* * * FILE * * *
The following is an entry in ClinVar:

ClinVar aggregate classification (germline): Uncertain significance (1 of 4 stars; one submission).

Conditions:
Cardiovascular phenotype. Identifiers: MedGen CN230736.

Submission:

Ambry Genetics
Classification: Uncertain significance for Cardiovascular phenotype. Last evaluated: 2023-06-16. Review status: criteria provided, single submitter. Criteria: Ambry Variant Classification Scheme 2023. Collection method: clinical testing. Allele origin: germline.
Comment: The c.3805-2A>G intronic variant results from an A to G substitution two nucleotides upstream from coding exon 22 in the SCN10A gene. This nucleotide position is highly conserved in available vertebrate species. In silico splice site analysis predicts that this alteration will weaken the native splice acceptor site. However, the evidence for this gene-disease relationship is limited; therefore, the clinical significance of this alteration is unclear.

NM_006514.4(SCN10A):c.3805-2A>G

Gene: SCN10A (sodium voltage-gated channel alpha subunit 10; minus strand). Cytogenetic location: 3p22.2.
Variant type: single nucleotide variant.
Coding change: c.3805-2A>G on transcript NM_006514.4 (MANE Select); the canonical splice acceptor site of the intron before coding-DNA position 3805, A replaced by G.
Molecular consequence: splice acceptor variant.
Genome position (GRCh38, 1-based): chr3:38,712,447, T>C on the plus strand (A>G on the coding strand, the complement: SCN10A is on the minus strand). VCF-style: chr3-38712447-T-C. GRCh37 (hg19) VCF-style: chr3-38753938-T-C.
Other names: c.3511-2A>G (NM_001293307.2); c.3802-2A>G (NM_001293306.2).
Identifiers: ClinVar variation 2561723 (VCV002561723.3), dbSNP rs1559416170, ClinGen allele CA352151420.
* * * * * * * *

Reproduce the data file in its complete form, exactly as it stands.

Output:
The following is an entry in ClinVar:

ClinVar aggregate classification (germline): Uncertain significance (1 of 4 stars; one submission).

Conditions:
Cardiovascular phenotype. Identifiers: MedGen CN230736.

Submission:

Ambry Genetics
Classification: Uncertain significance for Cardiovascular phenotype. Last evaluated: 2023-06-16. Review status: criteria provided, single submitter. Criteria: Ambry Variant Classification Scheme 2023. Collection method: clinical testing. Allele origin: germline.
Comment: The c.3805-2A>G intronic variant results from an A to G substitution two nucleotides upstream from coding exon 22 in the SCN10A gene. This nucleotide position is highly conserved in available vertebrate species. In silico splice site analysis predicts that this alteration will weaken the native splice acceptor site. However, the evidence for this gene-disease relationship is limited; therefore, the clinical significance of this alteration is unclear.

NM_006514.4(SCN10A):c.3805-2A>G

Gene: SCN10A (sodium voltage-gated channel alpha subunit 10; minus strand). Cytogenetic location: 3p22.2.
Variant type: single nucleotide variant.
Coding change: c.3805-2A>G on transcript NM_006514.4 (MANE Select); the canonical splice acceptor site of the intron before coding-DNA position 3805, A replaced by G.
Molecular consequence: splice acceptor variant.
Genome position (GRCh38, 1-based): chr3:38,712,447, T>C on the plus strand (A>G on the coding strand, the complement: SCN10A is on the minus strand). VCF-style: chr3-38712447-T-C. GRCh37 (hg19) VCF-style: chr3-38753938-T-C.
Other names: c.3511-2A>G (NM_001293307.2); c.3802-2A>G (NM_001293306.2).
Identifiers: ClinVar variation 2561723 (VCV002561723.3), dbSNP rs1559416170, ClinGen allele CA352151420.